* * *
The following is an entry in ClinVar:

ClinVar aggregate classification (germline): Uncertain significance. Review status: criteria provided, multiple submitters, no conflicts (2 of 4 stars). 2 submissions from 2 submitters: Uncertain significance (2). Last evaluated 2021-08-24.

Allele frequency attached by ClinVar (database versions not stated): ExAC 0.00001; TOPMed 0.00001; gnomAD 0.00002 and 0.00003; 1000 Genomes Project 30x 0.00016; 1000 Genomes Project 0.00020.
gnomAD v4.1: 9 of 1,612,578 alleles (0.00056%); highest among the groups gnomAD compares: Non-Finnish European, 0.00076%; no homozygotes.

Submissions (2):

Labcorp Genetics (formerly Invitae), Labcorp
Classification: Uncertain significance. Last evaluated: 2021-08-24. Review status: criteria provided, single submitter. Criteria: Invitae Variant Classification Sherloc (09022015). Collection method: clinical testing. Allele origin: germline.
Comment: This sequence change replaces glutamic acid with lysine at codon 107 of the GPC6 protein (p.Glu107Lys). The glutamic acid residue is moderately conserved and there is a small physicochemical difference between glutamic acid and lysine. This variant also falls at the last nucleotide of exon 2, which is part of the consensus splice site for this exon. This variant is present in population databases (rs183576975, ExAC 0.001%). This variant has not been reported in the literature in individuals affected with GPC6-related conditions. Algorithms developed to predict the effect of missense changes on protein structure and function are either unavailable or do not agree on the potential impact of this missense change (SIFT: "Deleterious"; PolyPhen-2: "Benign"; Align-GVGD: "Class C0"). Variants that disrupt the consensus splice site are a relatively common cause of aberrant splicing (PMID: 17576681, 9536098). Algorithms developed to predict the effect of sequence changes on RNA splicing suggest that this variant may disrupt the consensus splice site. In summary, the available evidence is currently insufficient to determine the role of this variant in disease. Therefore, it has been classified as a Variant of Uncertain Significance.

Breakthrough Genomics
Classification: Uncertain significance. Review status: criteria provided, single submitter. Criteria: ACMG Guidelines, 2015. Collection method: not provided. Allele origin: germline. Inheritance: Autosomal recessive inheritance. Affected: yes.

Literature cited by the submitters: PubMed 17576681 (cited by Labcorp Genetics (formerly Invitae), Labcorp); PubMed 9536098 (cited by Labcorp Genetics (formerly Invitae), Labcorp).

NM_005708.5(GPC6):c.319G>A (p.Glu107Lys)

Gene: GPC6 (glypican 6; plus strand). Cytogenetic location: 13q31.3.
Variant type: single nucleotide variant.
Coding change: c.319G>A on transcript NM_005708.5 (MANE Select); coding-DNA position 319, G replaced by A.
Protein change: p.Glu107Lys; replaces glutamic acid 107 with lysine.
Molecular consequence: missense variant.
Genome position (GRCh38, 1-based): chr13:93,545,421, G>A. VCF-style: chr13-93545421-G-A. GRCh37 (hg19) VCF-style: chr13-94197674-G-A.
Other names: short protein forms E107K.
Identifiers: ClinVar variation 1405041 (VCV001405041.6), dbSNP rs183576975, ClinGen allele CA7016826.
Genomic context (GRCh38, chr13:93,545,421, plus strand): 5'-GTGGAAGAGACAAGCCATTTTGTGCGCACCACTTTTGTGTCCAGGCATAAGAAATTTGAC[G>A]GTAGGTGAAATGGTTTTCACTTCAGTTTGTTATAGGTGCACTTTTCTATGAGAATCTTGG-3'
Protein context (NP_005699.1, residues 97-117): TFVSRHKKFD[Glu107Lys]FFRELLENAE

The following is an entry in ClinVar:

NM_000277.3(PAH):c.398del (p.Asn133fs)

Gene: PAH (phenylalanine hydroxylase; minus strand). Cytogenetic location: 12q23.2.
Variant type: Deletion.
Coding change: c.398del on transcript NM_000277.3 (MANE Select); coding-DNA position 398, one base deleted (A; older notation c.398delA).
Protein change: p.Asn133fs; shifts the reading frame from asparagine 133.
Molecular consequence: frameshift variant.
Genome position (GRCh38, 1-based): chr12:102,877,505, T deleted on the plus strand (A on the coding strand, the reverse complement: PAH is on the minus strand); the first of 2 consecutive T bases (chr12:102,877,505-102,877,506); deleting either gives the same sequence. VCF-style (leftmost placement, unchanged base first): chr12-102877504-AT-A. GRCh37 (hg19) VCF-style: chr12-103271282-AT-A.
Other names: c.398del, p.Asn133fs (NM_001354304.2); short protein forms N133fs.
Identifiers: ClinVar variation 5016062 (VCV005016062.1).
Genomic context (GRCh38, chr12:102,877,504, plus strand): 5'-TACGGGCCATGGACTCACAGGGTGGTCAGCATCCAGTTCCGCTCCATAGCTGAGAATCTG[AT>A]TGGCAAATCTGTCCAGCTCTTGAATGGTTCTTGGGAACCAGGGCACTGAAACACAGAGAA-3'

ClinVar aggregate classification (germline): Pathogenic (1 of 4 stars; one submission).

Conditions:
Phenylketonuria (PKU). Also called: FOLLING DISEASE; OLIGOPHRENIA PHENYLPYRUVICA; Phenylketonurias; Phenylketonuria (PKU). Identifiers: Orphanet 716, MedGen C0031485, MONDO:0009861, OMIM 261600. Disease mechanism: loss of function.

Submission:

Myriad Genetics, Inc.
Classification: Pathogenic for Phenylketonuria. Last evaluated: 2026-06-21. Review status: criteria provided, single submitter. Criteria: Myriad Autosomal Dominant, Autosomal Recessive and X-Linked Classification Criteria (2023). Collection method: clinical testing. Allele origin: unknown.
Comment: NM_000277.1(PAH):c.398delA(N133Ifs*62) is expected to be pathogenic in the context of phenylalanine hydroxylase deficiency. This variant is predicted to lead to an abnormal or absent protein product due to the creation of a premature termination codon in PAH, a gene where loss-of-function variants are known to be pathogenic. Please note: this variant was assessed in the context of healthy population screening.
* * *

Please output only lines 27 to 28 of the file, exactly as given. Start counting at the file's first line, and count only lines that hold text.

Coding change: c.398del on transcript NM_000277.3 (MANE Select); coding-DNA position 398, one base deleted (A; older notation c.398delA).
Protein change: p.Asn133fs; shifts the reading frame from asparagine 133.